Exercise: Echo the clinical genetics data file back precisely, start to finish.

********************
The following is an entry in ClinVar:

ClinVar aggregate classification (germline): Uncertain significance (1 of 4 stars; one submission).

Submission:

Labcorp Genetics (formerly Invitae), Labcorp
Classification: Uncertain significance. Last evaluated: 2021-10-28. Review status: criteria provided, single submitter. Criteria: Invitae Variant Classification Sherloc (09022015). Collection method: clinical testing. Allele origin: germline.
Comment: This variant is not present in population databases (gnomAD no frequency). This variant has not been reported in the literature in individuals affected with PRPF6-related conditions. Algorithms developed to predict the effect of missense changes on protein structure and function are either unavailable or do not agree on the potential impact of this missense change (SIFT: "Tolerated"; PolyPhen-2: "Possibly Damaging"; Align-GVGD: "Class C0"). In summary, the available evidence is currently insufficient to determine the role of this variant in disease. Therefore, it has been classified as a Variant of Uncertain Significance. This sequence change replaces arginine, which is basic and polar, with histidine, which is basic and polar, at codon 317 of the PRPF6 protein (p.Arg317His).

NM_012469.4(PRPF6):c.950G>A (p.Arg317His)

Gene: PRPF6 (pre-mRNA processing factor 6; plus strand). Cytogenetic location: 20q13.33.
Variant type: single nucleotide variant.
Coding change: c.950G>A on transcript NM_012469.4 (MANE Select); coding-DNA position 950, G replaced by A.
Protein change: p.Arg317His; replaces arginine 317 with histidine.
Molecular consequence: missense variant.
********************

The following is an entry in ClinVar:

ClinVar aggregate classification (germline): Uncertain significance (1 of 4 stars; one submission).

Submission:

Labcorp Genetics (formerly Invitae), Labcorp
Classification: Uncertain significance. Last evaluated: 2021-10-28. Review status: criteria provided, single submitter. Criteria: Invitae Variant Classification Sherloc (09022015). Collection method: clinical testing. Allele origin: germline.
Comment: This variant is not present in population databases (gnomAD no frequency). This variant has not been reported in the literature in individuals affected with PRPF6-related conditions. Algorithms developed to predict the effect of missense changes on protein structure and function are either unavailable or do not agree on the potential impact of this missense change (SIFT: "Tolerated"; PolyPhen-2: "Possibly Damaging"; Align-GVGD: "Class C0"). In summary, the available evidence is currently insufficient to determine the role of this variant in disease. Therefore, it has been classified as a Variant of Uncertain Significance. This sequence change replaces arginine, which is basic and polar, with histidine, which is basic and polar, at codon 317 of the PRPF6 protein (p.Arg317His).

NM_012469.4(PRPF6):c.950G>A (p.Arg317His)

Gene: PRPF6 (pre-mRNA processing factor 6; plus strand). Cytogenetic location: 20q13.33.
Variant type: single nucleotide variant.
Coding change: c.950G>A on transcript NM_012469.4 (MANE Select); coding-DNA position 950, G replaced by A.
Protein change: p.Arg317His; replaces arginine 317 with histidine.
Molecular consequence: missense variant.